Landlords Voice Opposition to Good Cause Evictions Bill, After Hochul Does Not Rule Out Considering
Some recent off-the-cuff comments by Governor Kathy Hochul on whether she might support a tenants’ rights measure known as the Good Cause Eviction law caused a stir among advocates and landlords.
But a spokeswoman for the governor said people shouldn’t read too much into it.
Hochul’s budget proposal includes an ambitious housing plan that would launch the building of up to 800,000 new homes over the next few years.
The housing committee chairs in the state Senate and the Assembly say they’d like to see the Good Cause Eviction legislation be part of the housing package. The measure would require landlords to justify rent increases of greater than 3% and gives tenants the power to challenge evictions that they believe are arbitrary, retaliatory or discriminatory.
Hochul has been noncommittal about the proposal. But at an event in Rochester on Tuesday, where she was listing the steps that she wants to take to increase affordable housing in New York, she seemed to tell an audience member that she is considering the idea.
“What about Good Cause Eviction protections?” the audience member asked.
“It’s on our list, too,” Hochul replied.
It was hard to hear the question from the audience member, a tenants’ rights advocate, and Hochul’s press secretary, Hazel Crampton-Hays said the governor did not fully catch what was being asked.
Crampton-Hays said the governor’s position has not changed, and Good Cause Eviction is not part of her housing plan. But she said the governor is “open” to talking to the Legislature about “any topic.”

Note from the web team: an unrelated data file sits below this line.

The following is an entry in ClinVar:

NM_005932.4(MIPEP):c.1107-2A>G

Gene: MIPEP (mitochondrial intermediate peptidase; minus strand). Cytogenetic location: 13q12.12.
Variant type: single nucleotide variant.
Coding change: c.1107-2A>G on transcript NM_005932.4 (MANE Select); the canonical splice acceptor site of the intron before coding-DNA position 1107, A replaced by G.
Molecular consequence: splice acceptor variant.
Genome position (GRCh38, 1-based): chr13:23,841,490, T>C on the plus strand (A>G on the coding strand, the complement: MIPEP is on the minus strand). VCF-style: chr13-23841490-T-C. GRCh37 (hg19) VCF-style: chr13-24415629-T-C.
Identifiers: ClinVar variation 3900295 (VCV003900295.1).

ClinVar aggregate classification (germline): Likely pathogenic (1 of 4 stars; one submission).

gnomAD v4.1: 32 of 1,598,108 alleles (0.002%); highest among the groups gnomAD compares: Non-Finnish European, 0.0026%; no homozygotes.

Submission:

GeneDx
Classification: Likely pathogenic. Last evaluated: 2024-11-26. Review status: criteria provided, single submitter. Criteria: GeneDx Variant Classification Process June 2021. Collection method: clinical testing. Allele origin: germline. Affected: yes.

Tenants’ rights advocates said they will keep pushing to get the provision included as part of a comprehensive housing plan.
But landlords groups said the measure would be an unfair burden to them and would work against Hochul’s goal of increasing the number of available homes to rent.
Matt Drouin, a landlord in Rochester who owns several rental units for low-income people, is a member of the Rochester Housing Coalition, which is made up of private owners, property managers and
developers. He said Good Cause reflects a disconnect between the lives of the tenants and the realities of the costs of owning and maintaining affordable housing units.
Drouin said the requirement that landlords must justify a rent increase of more than 3%, would be de facto rent control and could lead to more substandard housing and landlords leaving the business altogether.
“Where this has deleterious effects is on housing choices for low-income people,” Drouin said. “Because I've already seen, post-pandemic, is that responsible housing providers that have provided naturally occurring, affordable housing are leaving the space. They're dumping their properties. And now, out-of-state and out-of-country investors are buying up these properties.”
And he said sometimes, unruly tenants are disruptive to other tenants in a building and a landlord needs to evict them or not renew their lease. He said Good Cause would limit that.
Drouin said any new measures to protect tenants also need to consider the role that landlords play in providing low-income housing and the financial risks involved. He said he would support a measure that also helps landlords deal with tenants who damage a unit or don’t pay back rent.
“Low-income housing needs to be de-risked for providers of housing for low-income people,” Drouin said. “Meaning if they do their job, and they do their job to the specification of whatever we set out to be, from a policy standpoint, that they should be guaranteed to be paid.”
Drouin said he believes that access to decent housing is a human right. But he said the state’s affordable housing system is “broken” and approving the Good Cause Eviction measure won’t fix it.
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